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Lombard Finance "more conservative" than its peers, defence says

Tuesday 18th October 2011 7 Comments

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Lombard Finance chief executive Michael Reeves made sure the failed financier didn’t lend to related parties and only made loans on New Zealand property when he set up the firm nine years ago, the High Court in Wellington heard today.

In his opening address, counsel for Reeves, Stuart Henderson, told Judge Robert Dobson his client set up a conservatively run property lender that built up a capital buffer in what was a sturdier firm than its peers.

He rejected the prosecution’s claim that Lombard Finance’s offer documents were misleading, saying “they disclosed known material risks and didn’t contain any untrue statement.”

Directors Reeves, Doug Graham, Bill Jeffries and Lawrence Bryant yesterday pleaded not guilty to five counts relating to claims they made untrue statements in a 2007 prospectus, investment statement and advertising material.

The defence counsel for Graham and Bryant had told the court yesterday that the Crown’s case was “a post-mortem of a failed business” that came in the worst economic conditions in living memory. Counsel for Jeffries said “there is no suggestion in this case of any actual dishonesty.”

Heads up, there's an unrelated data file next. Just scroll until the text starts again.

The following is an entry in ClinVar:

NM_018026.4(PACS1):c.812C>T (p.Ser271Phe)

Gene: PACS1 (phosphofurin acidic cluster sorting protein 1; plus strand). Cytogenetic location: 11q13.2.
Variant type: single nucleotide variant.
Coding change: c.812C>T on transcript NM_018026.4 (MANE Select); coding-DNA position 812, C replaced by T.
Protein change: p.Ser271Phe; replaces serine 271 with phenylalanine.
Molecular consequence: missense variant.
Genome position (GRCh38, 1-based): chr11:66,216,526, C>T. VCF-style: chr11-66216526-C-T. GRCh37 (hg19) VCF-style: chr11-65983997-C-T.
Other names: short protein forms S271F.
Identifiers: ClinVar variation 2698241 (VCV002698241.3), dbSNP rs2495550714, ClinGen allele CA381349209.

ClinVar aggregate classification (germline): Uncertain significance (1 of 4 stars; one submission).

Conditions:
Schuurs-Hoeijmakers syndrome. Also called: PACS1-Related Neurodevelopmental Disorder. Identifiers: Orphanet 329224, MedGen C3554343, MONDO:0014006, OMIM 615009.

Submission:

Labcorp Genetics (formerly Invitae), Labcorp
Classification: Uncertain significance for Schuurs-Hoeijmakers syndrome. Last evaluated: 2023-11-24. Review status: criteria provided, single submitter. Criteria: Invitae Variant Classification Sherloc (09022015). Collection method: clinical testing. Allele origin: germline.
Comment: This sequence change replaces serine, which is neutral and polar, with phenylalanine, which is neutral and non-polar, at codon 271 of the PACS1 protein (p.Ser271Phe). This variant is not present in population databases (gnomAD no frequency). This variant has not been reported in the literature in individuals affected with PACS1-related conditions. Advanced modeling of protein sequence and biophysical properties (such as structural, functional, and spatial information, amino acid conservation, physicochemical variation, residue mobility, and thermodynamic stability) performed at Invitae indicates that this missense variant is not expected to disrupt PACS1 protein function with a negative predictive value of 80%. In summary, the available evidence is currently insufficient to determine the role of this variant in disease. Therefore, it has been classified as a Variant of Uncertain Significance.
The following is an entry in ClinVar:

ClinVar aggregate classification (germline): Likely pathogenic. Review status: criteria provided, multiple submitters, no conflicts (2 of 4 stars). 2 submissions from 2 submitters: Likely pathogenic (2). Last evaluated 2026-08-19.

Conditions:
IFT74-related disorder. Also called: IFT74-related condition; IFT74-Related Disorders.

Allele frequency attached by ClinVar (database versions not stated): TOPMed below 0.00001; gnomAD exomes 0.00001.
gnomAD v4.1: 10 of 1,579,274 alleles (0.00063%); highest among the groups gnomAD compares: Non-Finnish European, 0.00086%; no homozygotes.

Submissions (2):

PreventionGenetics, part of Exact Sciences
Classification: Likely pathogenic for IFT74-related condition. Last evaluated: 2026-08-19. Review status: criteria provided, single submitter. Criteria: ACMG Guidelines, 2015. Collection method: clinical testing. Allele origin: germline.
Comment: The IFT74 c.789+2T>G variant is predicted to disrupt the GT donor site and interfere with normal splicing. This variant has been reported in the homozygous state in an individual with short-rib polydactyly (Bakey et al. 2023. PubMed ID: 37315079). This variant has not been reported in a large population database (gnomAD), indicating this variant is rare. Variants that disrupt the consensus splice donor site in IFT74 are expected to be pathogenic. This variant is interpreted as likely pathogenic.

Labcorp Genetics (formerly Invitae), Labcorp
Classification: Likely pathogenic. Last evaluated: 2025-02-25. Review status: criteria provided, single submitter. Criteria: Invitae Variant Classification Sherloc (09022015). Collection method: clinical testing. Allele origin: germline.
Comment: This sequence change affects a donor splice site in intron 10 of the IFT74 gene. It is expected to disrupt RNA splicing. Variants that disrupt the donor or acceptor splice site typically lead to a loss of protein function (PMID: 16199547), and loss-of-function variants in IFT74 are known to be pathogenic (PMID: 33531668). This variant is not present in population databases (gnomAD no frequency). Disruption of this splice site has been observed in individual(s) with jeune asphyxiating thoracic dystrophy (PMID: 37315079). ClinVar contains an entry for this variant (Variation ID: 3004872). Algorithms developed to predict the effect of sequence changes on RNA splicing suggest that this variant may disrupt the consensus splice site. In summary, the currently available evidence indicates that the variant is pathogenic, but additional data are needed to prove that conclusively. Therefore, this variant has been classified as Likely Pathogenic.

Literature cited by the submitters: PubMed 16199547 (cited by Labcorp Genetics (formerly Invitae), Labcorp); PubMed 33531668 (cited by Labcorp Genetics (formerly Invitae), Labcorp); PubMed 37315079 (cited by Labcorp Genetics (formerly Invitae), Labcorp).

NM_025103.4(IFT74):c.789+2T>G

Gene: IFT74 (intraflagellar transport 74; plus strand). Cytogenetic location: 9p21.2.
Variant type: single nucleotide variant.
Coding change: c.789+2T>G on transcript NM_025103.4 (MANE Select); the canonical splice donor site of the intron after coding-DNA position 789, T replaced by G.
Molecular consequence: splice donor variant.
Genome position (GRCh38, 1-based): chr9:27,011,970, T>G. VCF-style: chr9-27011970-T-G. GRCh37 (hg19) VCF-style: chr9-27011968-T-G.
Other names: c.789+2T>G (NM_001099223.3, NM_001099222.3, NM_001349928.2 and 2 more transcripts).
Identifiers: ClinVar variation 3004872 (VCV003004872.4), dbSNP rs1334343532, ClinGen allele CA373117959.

Michelle Peden, forensic accounting manager at the Financial Markets Authority, was called as the Crown’s first expert witness today and told the court Lombard Finance’s offer documents didn’t set out the material risk to the firm’s liquidity, particularly around the deterioration of its cash position.

By the end of January 2008, Lombard Finance’s liquidity buffer, which had been as high as $36 million in 2007, had been eroded and it didn’t have the funds to meet debenture maturities in February of that year, she said.

Yesterday, Crown prosecutor Colin Carruthers said a director’s duty is to direct, and that they can’t dump their responsibility on to management or other external parties, such as auditors, solicitors or independent advisers.

If the prospectus had reflected Lombard Finance’s actual situation, it would have said it needed the funds for working capital, its loan book was underperforming, and it faced a cash shortfall, Carruthers said.

Lombard Finance raised some $12.7 million during the period these documents were available, the court heard.

Carruthers said Lombard Finance’s lack of liquidity should have been disclosed to investors, who weren’t able to make an informed decision from the amended prospectus and investment statement. Loans needed to be severely impaired after it failed to attract the required cash flow from its five major lenders, he said.

The over-exposure to lenders who made up the majority of the loan book breached the company’s credit policy, as did repeated extensions granted on the loans when they were late.